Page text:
California AB-5 Law Limits IT Independent Contractor Status
All types of IT people are fiercely independent. Under California AB-5, all the IT independent gigs – SEO, network services, developers, etc. – are now endangered. The IT workers must operate their own companies (corporation or LLC) or must become employees. Under AB-5, companies have a high burden of proving workers are indeed independent contractors. The new law has become a lightning rod for company and gig workers alike in all industries. For example, according to a labor lawyer Brad Nakase, under California AB5, strippers and exotic dancers are protected as employees and getting benefits they’ve always wanted. However, many companies are now refusing IT, gig workers, because of fear of violating AB-5. Many IT workers have applied to become employees in tech companies.
What is California AB-5?
California AB-5 is a labor law, commonly known as the “gig worker” bill, is a law that went into effect on January 1, 2020. In short, the law requires that all companies hire independent contractors to classify the workers as “employees” unless the company can pass the three-prong test. The three-prong test is known as the “ABC test,” which are:
A) The gig worker is free to perform services without the control or direction of the company.
B) The gig worker performs work tasks outside the usual course of the company’s business activities.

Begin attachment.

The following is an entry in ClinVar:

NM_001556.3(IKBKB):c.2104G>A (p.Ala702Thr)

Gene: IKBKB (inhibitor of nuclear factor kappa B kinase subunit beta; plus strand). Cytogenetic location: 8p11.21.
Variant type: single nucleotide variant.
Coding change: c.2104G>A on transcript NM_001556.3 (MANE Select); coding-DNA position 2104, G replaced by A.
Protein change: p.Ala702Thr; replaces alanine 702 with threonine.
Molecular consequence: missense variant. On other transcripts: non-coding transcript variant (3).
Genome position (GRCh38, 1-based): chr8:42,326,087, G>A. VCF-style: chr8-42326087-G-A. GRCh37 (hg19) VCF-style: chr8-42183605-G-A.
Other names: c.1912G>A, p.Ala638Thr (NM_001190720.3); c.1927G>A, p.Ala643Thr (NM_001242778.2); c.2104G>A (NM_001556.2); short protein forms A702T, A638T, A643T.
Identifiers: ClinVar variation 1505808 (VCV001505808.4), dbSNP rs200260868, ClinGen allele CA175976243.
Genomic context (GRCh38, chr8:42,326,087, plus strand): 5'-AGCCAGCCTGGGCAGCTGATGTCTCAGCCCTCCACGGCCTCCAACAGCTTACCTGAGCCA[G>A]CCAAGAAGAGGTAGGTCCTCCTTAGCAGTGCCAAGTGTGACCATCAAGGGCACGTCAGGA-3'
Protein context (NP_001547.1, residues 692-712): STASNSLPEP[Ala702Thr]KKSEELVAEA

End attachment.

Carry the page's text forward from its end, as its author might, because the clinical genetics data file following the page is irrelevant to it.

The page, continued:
C) The gig worker is customarily engaged in an independently established trade, occupation, or business of the same nature as that involved in the work performed.
An example of prong A is: If the company tells the gig worker how and when to do his job, the company won’t pass the A prong test. The IT gig worker must be free from the company’s control and deliver the services on time.
An example of prong B is: if the company provides IT services and the gig worker provides IT services, then the company cannot pass the B prong. The company cannot offer the same function as the IT gig worker. So if the company sells hamburgers, and its Point of Sales broke down, the company may hire the IT gig worker. Ultimately, the lesson for prong B is that a company must never hire IT, gig workers, for regular business operations.
An example of prong C is: If the IT gig worker has his own company that is similar or same in nature as the company, then the company will pass the C prong. However, if the IT gig worker does not have his own company i.e., corporation, LLC, Inc., then the company will not pass the C prong.
AB5 was meant to protect workers from companies unlawfully classifying workers as independent contractors. However, for many IT gig workers, AB-5 has become a torpedo to their independence and working on their beach with just a laptop. Likewise, companies are increasing their prices to cover increase employer’s expenses such as social security taxes, unemployment taxes, worker’s compensation insurance, etc. for their reclassified gig workers as employees.